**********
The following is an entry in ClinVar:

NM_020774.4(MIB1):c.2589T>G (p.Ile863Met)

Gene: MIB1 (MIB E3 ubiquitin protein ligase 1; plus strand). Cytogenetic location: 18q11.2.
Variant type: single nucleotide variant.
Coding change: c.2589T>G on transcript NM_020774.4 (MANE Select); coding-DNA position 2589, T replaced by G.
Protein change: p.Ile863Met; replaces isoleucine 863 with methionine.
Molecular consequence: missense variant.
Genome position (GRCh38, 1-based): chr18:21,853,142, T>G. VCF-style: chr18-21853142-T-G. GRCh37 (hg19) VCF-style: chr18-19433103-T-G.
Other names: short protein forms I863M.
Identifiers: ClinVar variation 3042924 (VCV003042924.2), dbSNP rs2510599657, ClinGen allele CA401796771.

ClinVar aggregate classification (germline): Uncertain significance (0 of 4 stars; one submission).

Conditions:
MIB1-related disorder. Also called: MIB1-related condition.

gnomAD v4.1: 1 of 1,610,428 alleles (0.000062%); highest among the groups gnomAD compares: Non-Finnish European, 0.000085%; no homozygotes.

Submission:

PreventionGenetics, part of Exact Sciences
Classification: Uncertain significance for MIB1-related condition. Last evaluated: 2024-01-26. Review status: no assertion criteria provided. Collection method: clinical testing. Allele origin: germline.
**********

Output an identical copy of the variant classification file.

The following is an entry in ClinVar:

NM_020774.4(MIB1):c.2589T>G (p.Ile863Met)

Gene: MIB1 (MIB E3 ubiquitin protein ligase 1; plus strand). Cytogenetic location: 18q11.2.
Variant type: single nucleotide variant.
Coding change: c.2589T>G on transcript NM_020774.4 (MANE Select); coding-DNA position 2589, T replaced by G.
Protein change: p.Ile863Met; replaces isoleucine 863 with methionine.
Molecular consequence: missense variant.
Genome position (GRCh38, 1-based): chr18:21,853,142, T>G. VCF-style: chr18-21853142-T-G. GRCh37 (hg19) VCF-style: chr18-19433103-T-G.
Other names: short protein forms I863M.
Identifiers: ClinVar variation 3042924 (VCV003042924.2), dbSNP rs2510599657, ClinGen allele CA401796771.

ClinVar aggregate classification (germline): Uncertain significance (0 of 4 stars; one submission).

Conditions:
MIB1-related disorder. Also called: MIB1-related condition.

gnomAD v4.1: 1 of 1,610,428 alleles (0.000062%); highest among the groups gnomAD compares: Non-Finnish European, 0.000085%; no homozygotes.

Submission:

PreventionGenetics, part of Exact Sciences
Classification: Uncertain significance for MIB1-related condition. Last evaluated: 2024-01-26. Review status: no assertion criteria provided. Collection method: clinical testing. Allele origin: germline.